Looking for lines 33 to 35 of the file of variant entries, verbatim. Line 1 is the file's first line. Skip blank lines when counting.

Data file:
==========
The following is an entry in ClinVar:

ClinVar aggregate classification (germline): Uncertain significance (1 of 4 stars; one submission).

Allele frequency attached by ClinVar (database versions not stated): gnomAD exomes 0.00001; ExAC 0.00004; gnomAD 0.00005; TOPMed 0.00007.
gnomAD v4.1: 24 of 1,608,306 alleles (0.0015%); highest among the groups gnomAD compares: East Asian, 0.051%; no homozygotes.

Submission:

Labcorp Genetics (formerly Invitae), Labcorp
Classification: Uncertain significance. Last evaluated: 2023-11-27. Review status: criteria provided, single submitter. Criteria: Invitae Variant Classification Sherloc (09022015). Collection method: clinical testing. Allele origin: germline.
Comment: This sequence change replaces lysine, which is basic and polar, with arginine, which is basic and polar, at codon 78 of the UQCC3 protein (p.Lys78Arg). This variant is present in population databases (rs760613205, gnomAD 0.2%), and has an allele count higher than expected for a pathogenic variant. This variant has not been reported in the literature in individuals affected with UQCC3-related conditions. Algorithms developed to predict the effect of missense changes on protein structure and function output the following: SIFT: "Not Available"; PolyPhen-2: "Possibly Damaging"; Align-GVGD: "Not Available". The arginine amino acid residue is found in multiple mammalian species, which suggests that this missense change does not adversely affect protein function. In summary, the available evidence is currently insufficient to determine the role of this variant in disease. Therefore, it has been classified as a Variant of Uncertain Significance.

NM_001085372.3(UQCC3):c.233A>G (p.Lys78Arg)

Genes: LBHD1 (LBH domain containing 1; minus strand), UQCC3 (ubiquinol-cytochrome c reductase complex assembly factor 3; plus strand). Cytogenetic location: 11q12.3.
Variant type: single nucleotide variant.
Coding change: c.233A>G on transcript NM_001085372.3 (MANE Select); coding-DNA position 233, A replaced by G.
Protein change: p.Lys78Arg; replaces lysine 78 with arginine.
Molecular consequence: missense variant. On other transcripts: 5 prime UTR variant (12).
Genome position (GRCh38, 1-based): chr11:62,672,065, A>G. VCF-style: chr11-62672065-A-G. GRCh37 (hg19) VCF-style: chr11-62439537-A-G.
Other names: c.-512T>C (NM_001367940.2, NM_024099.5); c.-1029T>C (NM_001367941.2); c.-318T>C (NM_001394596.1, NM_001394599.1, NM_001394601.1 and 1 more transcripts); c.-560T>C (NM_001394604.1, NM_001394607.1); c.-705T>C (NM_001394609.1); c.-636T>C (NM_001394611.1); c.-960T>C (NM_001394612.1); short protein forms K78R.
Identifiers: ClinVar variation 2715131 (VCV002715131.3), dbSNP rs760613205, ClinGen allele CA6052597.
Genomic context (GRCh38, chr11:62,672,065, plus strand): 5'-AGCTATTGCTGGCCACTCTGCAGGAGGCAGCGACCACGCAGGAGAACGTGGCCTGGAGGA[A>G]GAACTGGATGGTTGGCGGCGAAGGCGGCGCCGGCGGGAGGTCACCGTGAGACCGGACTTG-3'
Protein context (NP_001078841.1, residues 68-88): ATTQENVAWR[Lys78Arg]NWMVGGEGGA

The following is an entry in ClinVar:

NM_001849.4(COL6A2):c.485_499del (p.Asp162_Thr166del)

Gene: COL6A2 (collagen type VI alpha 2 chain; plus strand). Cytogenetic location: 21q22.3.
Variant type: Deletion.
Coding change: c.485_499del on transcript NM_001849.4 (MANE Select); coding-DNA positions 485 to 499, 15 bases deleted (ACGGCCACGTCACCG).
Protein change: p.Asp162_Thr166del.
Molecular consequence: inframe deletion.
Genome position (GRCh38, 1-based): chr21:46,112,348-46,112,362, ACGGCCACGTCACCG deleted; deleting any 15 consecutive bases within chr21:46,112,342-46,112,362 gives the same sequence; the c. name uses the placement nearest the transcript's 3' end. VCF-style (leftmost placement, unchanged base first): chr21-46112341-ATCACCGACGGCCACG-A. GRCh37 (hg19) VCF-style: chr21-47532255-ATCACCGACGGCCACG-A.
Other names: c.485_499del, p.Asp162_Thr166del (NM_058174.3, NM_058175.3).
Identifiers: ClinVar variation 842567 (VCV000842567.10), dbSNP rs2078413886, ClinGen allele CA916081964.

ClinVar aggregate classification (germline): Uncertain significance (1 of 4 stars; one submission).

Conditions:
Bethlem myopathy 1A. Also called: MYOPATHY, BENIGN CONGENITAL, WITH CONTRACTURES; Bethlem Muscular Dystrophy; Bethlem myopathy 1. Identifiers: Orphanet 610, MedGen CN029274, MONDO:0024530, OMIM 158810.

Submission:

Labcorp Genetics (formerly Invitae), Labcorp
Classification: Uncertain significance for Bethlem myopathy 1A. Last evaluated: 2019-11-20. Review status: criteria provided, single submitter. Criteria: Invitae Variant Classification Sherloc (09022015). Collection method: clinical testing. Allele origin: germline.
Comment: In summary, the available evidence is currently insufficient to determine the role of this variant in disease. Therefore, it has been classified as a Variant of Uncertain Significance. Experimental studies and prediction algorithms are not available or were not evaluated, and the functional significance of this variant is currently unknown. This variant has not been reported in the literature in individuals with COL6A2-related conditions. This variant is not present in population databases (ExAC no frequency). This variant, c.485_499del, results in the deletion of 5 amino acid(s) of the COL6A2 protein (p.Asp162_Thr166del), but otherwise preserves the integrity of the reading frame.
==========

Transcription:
Submission:

Labcorp Genetics (formerly Invitae), Labcorp
Classification: Uncertain significance for Bethlem myopathy 1A. Last evaluated: 2019-11-20. Review status: criteria provided, single submitter. Criteria: Invitae Variant Classification Sherloc (09022015). Collection method: clinical testing. Allele origin: germline.